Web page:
Review: Sitcom-like barbs prevent ‘The Good Catholic’ from finding depth or complexity

Zachary Spicer in the movie "The Good Catholic."
(Broad Green Pictures)

For whatever ails any character in “The Good Catholic,” there’s a snarky sitcom answer, and that puts writer-director Paul Shoulberg’s hot-under-the-priestly-collar comedy-drama on shaky footing early. The questioning cleric in this Indiana-set story is handsome young Father Daniel (Zachary Spicer), dutiful to the gig since it would have made his late, faith-driven dad proud, but uncertain it’s the calling for him.

Then a young local singer-songwriter (Wrenn Schmidt) shows up for confession, razzes him on Catholic custom, claims to be dying and leaves Daniel confused about her motives and intrigued by her personality. The changes in Daniel aren’t lost on his mentor, Father Victor (Danny Glover), a humorless man of God, and jokey Franciscan friar Ollie (John C. McGinley).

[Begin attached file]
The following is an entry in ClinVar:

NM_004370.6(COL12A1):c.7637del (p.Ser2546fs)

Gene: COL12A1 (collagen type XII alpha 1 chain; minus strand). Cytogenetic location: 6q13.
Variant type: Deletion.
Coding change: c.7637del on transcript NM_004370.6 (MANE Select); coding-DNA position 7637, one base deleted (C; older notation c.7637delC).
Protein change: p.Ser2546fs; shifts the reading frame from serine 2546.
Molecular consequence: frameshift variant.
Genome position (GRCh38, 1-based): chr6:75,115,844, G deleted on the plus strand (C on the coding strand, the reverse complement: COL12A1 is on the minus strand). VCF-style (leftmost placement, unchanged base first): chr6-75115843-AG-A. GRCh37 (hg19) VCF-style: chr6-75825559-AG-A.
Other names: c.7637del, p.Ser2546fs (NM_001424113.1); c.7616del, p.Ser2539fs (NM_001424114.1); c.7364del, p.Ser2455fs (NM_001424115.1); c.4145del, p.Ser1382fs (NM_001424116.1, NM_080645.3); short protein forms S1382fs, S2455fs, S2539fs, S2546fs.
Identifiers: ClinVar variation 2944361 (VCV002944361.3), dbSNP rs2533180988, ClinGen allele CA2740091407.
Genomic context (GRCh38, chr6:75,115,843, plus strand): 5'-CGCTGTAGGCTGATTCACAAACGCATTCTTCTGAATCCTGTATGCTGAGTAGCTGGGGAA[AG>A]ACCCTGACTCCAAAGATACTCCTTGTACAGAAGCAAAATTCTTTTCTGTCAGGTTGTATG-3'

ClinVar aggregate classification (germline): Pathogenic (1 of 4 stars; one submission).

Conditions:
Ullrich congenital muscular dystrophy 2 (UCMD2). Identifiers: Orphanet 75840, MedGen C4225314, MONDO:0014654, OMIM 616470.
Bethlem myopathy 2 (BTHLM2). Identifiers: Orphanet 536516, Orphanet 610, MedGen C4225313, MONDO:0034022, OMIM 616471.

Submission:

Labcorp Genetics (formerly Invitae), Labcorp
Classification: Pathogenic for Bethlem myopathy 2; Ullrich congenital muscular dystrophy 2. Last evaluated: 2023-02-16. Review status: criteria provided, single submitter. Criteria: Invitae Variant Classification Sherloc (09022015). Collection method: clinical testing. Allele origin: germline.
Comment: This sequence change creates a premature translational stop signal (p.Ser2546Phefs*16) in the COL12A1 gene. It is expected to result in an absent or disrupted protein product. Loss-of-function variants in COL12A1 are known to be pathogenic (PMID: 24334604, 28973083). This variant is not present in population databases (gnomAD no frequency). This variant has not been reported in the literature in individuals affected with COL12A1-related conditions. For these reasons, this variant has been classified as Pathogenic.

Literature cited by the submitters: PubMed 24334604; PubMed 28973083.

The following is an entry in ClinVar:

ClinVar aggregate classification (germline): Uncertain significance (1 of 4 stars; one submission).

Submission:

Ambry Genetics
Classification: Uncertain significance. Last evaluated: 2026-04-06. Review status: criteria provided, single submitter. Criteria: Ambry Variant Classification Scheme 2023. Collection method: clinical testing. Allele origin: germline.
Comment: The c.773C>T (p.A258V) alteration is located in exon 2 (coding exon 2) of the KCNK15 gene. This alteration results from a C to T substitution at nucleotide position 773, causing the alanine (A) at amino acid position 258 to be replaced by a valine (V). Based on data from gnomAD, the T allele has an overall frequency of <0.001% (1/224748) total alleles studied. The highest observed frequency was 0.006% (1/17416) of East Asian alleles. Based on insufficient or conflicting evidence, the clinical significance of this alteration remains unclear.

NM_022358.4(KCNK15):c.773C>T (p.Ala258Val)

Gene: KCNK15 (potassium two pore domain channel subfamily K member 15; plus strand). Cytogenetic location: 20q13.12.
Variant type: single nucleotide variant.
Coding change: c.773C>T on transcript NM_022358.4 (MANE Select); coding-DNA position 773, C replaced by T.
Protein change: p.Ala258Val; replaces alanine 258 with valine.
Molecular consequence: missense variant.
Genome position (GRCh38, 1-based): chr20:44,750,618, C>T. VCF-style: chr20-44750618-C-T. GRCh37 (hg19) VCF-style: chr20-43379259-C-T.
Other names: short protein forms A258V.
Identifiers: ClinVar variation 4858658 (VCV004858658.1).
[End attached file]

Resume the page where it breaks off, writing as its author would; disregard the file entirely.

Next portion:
Though there’s never any real doubt that the rules of rom-com (even the platonic kind) and the sanctity of Catholicism will be given a once-over, what’s annoying in this otherwise well-meaning movie is how the barbs become a kind of armor against real feeling, and the bland direction offers nothing. Though its affability will be enough for some, if you’re looking for a truly complex story of sexual tension, dark humor, and religious sparring between a beautiful troublemaker and a man of God, there’s always Jean-Pierre Melville’s “Leon Morin, Priest.”



‘The Good Catholic’

Running time: 1 hour, 37 minutes

Rating: PG-13, for language including a sexual reference

Playing: AMC Rolling Hills 20, Torrance

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